As to whether mathematics can be formalized in such a system, the answer is yes, virtually all mainstream mathematics can even be formalized in weak subsystems of $Z_2$. See the book Subsystems of Second Order Arithmetic by Stephen Simpson.

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Intriguing! Thank you for this answer. This is very much what I was hoping for. Do these formalisations avoid set theory altogether then, I take it? –  Noldorin May 25 '14 at 14:41
I am reading you as wanting to "eliminate the ontology of sets" by letting every predicate function as a definable collection. $Z_2$ does this via the full comprehension scheme. –  Nik Weaver May 25 '14 at 14:41
Yep, this is very much what I'm interested in. Thanks Nik. –  Noldorin May 25 '14 at 14:46
I should add that full comprehension allows predicates which reference quantification over all predicates. If that kind of circularity bothers you, look at the subsystem $ACA$ (which still suffices for, arguably, all or nearly all mainstream mathematics). –  Nik Weaver May 25 '14 at 14:48
@Noldorin: Because working with set theory is much easier than working with arithmetic; because ZFC allows you to "forget your foundation" when working in "virtually all mathematics"; because model theory is much easier to work with when you have access to actual semantics, even if you want to talk about uncountable models (e.g. $\Bbb R$) without reducing to their countable counterparts; because sets are not that hard to understand, and once you forget about them they're gone, but encoding things into integers is harder; and more. –  Asaf Karagila May 25 '14 at 17:21

Why can't mathematics be formalised in terms of classes rather than sets?

The answer is that it can, and several standard accounts do precisely this. In particular, Gödel himself did this, for his version of what is now known as Gödel-Bernays set theory GBC (or von Neumann-Gödel-Bernays set theory NBGC) has only classes, not sets, as fundamental objects, and all the axioms refer only to classes. (One then introduces the concept of set as a defined term, a special kind of class, namely, a class that is a member of another class.) So this seems to be a central case that develops the theory as you like, and many contemporary accounts of GBC, such as Mendelson's, also use Gödel's version with only classes.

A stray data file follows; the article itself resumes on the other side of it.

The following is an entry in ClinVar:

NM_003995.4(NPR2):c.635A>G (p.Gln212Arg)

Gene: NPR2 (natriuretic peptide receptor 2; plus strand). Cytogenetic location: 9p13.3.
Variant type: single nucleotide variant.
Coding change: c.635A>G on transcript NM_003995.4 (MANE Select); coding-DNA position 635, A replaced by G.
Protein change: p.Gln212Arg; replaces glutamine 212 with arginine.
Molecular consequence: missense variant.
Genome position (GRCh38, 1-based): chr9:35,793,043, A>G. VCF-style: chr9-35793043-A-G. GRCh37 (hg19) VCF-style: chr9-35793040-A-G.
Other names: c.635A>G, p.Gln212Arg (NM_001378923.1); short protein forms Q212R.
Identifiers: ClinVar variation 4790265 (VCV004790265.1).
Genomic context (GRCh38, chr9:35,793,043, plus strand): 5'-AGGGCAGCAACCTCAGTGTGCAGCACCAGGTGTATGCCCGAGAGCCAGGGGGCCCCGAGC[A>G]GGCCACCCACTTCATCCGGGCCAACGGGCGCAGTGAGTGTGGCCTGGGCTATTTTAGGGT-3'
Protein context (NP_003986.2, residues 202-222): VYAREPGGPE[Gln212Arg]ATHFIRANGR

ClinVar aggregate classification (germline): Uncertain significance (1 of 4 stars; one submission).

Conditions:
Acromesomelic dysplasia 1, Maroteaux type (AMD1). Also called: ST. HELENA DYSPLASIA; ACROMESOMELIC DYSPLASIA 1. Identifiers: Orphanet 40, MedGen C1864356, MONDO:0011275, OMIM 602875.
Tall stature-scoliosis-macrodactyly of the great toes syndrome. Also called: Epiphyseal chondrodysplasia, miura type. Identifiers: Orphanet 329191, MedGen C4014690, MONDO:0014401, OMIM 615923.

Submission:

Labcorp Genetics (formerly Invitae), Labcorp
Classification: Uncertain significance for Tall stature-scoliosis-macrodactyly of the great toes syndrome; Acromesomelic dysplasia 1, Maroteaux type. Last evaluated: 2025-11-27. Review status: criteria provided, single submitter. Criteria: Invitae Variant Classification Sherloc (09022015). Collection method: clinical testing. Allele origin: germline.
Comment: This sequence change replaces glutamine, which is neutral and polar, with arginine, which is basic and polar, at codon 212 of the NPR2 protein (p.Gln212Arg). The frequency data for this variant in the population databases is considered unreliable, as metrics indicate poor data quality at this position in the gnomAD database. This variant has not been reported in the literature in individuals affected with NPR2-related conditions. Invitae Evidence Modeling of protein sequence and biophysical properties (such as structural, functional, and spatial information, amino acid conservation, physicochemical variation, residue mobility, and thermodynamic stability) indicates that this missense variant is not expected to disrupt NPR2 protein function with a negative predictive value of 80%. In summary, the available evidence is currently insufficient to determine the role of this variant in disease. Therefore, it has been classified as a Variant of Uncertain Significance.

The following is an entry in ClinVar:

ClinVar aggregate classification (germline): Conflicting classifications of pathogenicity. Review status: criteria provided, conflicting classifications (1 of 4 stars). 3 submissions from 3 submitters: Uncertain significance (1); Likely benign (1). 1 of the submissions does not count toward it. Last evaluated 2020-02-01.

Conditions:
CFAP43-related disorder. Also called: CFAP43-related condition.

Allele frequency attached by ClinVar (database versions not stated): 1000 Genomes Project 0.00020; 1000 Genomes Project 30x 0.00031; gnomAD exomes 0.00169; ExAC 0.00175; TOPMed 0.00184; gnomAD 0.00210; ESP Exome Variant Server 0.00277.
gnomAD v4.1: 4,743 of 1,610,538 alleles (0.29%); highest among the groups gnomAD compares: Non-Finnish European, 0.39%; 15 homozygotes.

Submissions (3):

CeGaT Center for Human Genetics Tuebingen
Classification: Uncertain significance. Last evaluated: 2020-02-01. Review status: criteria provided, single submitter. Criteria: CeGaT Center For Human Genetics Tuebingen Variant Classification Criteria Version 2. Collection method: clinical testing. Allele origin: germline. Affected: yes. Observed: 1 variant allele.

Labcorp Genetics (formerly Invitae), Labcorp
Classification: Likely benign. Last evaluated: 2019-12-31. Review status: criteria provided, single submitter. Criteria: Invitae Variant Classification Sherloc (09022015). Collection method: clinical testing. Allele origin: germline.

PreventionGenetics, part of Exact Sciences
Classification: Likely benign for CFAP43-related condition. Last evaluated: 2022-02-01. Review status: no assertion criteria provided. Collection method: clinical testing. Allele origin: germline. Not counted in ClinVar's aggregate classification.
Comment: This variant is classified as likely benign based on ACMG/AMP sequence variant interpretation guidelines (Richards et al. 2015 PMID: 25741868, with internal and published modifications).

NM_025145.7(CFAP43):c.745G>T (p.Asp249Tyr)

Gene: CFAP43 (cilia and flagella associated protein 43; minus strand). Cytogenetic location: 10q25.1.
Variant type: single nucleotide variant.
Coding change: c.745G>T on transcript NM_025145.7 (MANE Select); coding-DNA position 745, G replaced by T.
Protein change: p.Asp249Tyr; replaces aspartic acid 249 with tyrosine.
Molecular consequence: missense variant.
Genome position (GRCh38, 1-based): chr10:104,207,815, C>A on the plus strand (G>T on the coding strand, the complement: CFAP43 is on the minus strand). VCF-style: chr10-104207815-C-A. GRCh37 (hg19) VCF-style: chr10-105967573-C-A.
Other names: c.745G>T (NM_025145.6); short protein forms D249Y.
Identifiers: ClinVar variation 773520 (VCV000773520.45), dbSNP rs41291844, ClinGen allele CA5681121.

Meanwhile, it is also common, perhaps more common, to present the GBC theory as a two-sorted theory, as Bernays did, with both sets and classes. See page 14 of Kanamori's article Bernays and set theory for informed comparison and discussion. The two presentations of the theory are easily interpreted in one another, and so the difference is widely viewed as a mathematically unimportant cosmetic difference.

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Is this the same system referred to be en.wikipedia.org/wiki/…? If so, it seems to be discussing the two-sorted version. But apparently there's a logically equivalent one-sorted version that only deals with classes? –  Noldorin May 25 '14 at 14:43
Yes, Wikipedia gives the common two-sorted version, but Goedel's version was one-sorted, using only classes. –  Joel David Hamkins May 25 '14 at 14:44
Aha. Now, it's equivalent to ZF in expressive power? –  Noldorin May 25 '14 at 14:47
No, it is more expressive, because it is able to express statements about classes that may not be definable. For example, the Kunen inconsistency is a more powerful assertion in GBC than it is in ZFC, if one takes it in ZFC to refer only to definable classes. Meanwhile, it is conservative over ZFC for assertions about sets---that is, it doesn't prove any new facts about sets. –  Joel David Hamkins May 25 '14 at 14:50
Yes, even though GBC refers to classes and not sets, it is really an account of set theory. It is finitely axiomatizable, however, but the subject of the theory is of course infinitary. –  Joel David Hamkins May 25 '14 at 15:12